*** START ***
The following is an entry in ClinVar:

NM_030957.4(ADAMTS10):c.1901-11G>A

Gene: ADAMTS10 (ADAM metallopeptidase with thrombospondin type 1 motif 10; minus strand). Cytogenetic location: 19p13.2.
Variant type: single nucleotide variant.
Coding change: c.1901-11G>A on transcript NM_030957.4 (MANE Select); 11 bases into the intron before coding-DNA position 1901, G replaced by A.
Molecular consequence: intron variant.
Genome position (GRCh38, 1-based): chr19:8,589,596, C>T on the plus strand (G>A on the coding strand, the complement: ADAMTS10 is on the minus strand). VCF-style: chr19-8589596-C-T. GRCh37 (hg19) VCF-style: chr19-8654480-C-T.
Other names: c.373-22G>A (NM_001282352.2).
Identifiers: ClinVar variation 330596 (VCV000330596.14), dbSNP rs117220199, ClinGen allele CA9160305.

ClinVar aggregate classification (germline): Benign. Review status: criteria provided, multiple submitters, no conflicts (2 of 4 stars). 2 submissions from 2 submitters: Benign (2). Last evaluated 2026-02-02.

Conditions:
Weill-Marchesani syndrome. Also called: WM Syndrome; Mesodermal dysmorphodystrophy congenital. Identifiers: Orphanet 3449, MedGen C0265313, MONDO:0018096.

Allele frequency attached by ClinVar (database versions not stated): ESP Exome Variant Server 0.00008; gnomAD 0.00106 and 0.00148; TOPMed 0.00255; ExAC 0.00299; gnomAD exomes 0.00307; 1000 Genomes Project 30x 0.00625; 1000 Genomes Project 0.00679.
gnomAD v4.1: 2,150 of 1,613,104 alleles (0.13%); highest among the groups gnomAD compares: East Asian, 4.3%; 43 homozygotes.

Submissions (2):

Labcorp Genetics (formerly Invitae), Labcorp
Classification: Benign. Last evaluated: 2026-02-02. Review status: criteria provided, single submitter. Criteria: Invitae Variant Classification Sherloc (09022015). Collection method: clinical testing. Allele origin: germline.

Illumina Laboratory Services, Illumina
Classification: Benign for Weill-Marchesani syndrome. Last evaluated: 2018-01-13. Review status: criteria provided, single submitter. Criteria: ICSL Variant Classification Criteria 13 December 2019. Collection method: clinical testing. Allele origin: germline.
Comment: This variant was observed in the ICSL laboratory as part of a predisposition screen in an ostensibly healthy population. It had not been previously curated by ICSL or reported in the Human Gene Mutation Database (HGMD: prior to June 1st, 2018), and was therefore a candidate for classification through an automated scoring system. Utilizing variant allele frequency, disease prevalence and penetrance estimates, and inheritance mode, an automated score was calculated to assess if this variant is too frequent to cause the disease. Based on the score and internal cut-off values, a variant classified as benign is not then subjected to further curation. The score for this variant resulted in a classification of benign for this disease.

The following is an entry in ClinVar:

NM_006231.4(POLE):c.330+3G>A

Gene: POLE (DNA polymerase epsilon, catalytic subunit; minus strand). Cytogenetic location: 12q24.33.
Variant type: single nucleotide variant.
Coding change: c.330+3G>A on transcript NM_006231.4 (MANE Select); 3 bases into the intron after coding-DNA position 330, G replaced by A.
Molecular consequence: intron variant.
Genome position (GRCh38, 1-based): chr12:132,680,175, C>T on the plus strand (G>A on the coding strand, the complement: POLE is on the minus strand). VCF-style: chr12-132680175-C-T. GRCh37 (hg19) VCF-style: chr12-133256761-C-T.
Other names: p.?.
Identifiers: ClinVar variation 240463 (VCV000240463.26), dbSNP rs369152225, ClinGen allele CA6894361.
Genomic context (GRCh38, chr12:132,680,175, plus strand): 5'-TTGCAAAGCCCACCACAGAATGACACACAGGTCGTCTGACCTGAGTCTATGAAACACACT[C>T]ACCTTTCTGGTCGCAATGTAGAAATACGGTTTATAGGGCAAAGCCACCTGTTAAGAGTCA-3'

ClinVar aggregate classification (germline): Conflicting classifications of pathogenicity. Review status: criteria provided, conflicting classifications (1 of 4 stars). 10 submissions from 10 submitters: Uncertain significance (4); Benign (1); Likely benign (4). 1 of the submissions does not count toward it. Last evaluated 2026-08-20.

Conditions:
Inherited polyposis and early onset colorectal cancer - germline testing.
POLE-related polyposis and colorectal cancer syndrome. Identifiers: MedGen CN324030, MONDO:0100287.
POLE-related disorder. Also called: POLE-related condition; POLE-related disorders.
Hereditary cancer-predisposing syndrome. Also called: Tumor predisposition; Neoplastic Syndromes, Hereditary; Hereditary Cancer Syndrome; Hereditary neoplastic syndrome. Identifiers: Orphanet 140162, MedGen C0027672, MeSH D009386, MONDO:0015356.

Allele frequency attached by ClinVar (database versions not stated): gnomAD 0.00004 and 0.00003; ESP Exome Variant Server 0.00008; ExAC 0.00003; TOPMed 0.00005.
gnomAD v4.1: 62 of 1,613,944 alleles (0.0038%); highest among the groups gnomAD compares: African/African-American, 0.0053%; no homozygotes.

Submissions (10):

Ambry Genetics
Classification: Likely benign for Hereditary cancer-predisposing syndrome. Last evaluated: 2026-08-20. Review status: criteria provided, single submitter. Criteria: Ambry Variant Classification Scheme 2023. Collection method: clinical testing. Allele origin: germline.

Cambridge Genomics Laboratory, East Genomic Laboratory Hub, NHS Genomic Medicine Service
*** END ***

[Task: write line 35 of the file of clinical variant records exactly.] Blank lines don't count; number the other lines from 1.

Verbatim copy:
POLE-related disorder. Also called: POLE-related condition; POLE-related disorders.